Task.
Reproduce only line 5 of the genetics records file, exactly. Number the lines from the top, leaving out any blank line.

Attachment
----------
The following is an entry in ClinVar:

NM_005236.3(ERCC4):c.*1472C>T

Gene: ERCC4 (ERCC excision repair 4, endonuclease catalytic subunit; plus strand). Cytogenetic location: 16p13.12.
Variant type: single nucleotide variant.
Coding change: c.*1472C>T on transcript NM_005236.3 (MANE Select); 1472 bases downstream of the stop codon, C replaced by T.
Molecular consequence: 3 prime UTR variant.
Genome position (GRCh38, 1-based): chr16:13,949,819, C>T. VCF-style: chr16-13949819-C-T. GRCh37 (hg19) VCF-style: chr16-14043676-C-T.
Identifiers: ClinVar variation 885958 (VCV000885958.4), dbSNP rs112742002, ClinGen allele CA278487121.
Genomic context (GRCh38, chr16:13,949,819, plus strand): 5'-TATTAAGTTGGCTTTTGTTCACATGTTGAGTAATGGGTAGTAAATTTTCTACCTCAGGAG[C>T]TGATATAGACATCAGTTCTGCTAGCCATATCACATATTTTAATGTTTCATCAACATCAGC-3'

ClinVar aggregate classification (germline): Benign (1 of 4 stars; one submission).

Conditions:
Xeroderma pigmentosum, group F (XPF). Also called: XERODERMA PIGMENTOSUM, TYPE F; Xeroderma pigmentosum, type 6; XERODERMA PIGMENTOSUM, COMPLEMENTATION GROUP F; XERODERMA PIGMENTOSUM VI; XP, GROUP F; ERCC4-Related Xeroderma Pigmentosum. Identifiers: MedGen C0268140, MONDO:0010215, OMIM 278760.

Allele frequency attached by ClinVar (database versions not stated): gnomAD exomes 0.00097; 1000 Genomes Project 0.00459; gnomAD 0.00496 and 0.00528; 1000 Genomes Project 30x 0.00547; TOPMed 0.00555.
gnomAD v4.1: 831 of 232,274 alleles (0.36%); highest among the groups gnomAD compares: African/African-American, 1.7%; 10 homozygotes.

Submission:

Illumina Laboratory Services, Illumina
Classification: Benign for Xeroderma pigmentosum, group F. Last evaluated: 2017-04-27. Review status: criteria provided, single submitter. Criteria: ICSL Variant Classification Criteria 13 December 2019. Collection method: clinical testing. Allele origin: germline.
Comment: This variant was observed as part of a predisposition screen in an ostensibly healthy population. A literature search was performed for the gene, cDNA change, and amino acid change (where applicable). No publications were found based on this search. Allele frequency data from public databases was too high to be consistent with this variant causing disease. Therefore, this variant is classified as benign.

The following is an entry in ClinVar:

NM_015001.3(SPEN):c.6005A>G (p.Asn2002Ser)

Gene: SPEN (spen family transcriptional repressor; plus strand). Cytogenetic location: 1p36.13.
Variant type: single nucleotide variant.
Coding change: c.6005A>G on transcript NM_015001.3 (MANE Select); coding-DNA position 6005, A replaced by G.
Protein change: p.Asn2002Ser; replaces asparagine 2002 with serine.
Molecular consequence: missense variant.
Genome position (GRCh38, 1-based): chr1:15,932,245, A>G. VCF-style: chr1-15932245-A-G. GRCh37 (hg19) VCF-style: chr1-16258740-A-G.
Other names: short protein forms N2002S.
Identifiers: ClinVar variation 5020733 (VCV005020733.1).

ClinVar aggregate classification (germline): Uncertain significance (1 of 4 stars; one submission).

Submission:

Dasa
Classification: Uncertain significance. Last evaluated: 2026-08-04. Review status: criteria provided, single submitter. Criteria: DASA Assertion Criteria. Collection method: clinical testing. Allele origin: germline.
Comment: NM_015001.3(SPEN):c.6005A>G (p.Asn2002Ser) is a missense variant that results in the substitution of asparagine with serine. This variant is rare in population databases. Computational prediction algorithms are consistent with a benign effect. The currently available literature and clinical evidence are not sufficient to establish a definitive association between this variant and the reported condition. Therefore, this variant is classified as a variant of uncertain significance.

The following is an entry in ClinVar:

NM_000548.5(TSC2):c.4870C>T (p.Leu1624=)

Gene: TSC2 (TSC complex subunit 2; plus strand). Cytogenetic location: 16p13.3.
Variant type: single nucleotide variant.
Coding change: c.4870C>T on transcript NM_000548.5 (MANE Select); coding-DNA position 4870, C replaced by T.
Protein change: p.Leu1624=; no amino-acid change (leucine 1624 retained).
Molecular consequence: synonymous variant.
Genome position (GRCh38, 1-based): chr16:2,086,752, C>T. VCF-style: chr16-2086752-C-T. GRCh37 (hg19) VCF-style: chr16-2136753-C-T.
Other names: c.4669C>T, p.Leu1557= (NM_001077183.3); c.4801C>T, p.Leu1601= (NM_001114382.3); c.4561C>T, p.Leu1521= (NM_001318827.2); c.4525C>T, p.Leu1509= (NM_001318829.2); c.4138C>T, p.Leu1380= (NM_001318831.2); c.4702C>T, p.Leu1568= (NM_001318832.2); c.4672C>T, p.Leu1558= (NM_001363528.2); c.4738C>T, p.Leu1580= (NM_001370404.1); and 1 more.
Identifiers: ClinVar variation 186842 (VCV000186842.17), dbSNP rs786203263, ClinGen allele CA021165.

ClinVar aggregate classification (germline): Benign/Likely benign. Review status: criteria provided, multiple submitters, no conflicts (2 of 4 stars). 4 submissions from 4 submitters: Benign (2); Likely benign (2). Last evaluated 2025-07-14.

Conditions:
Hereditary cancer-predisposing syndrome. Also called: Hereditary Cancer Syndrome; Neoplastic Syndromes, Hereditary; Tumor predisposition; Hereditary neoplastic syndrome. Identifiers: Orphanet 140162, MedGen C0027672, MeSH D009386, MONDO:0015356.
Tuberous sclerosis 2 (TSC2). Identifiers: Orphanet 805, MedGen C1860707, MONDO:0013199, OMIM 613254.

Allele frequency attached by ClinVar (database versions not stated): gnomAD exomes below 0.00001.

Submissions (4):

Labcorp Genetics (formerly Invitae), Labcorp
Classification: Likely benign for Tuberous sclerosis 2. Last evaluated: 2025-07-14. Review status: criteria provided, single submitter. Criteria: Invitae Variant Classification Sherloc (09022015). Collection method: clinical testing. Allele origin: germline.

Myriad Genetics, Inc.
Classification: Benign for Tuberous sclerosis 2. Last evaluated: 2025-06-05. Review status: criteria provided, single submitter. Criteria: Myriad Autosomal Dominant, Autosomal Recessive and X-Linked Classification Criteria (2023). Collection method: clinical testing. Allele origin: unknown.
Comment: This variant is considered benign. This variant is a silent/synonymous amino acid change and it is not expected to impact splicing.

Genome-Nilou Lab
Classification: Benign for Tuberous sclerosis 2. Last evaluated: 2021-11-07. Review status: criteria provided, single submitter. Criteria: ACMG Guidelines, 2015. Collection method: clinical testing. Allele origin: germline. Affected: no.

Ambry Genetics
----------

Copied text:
Coding change: c.*1472C>T on transcript NM_005236.3 (MANE Select); 1472 bases downstream of the stop codon, C replaced by T.